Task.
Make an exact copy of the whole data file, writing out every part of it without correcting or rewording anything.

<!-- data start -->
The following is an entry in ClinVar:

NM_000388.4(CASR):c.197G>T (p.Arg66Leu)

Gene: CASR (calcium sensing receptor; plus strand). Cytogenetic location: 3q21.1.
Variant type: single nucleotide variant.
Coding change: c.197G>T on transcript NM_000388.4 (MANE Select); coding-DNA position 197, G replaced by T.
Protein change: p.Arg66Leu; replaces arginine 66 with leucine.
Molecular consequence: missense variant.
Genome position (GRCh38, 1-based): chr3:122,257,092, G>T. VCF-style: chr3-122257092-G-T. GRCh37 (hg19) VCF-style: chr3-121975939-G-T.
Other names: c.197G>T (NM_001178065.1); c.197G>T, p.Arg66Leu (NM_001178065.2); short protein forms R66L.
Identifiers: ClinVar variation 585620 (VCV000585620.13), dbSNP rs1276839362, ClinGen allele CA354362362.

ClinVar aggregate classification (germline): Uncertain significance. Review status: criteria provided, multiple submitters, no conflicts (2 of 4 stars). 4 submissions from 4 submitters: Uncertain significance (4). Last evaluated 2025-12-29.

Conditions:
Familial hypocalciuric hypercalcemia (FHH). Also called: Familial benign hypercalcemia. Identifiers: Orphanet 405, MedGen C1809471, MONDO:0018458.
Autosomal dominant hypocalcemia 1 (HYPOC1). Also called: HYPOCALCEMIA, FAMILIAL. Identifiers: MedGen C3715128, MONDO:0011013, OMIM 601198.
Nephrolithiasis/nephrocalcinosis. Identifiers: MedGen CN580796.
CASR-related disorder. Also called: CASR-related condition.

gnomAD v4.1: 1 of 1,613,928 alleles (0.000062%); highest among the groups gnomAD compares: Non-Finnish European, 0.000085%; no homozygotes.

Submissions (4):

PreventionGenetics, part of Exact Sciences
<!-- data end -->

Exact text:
The following is an entry in ClinVar:

NM_000388.4(CASR):c.197G>T (p.Arg66Leu)

Gene: CASR (calcium sensing receptor; plus strand). Cytogenetic location: 3q21.1.
Variant type: single nucleotide variant.
Coding change: c.197G>T on transcript NM_000388.4 (MANE Select); coding-DNA position 197, G replaced by T.
Protein change: p.Arg66Leu; replaces arginine 66 with leucine.
Molecular consequence: missense variant.
Genome position (GRCh38, 1-based): chr3:122,257,092, G>T. VCF-style: chr3-122257092-G-T. GRCh37 (hg19) VCF-style: chr3-121975939-G-T.
Other names: c.197G>T (NM_001178065.1); c.197G>T, p.Arg66Leu (NM_001178065.2); short protein forms R66L.
Identifiers: ClinVar variation 585620 (VCV000585620.13), dbSNP rs1276839362, ClinGen allele CA354362362.

ClinVar aggregate classification (germline): Uncertain significance. Review status: criteria provided, multiple submitters, no conflicts (2 of 4 stars). 4 submissions from 4 submitters: Uncertain significance (4). Last evaluated 2025-12-29.

Conditions:
Familial hypocalciuric hypercalcemia (FHH). Also called: Familial benign hypercalcemia. Identifiers: Orphanet 405, MedGen C1809471, MONDO:0018458.
Autosomal dominant hypocalcemia 1 (HYPOC1). Also called: HYPOCALCEMIA, FAMILIAL. Identifiers: MedGen C3715128, MONDO:0011013, OMIM 601198.
Nephrolithiasis/nephrocalcinosis. Identifiers: MedGen CN580796.
CASR-related disorder. Also called: CASR-related condition.

gnomAD v4.1: 1 of 1,613,928 alleles (0.000062%); highest among the groups gnomAD compares: Non-Finnish European, 0.000085%; no homozygotes.

Submissions (4):

PreventionGenetics, part of Exact Sciences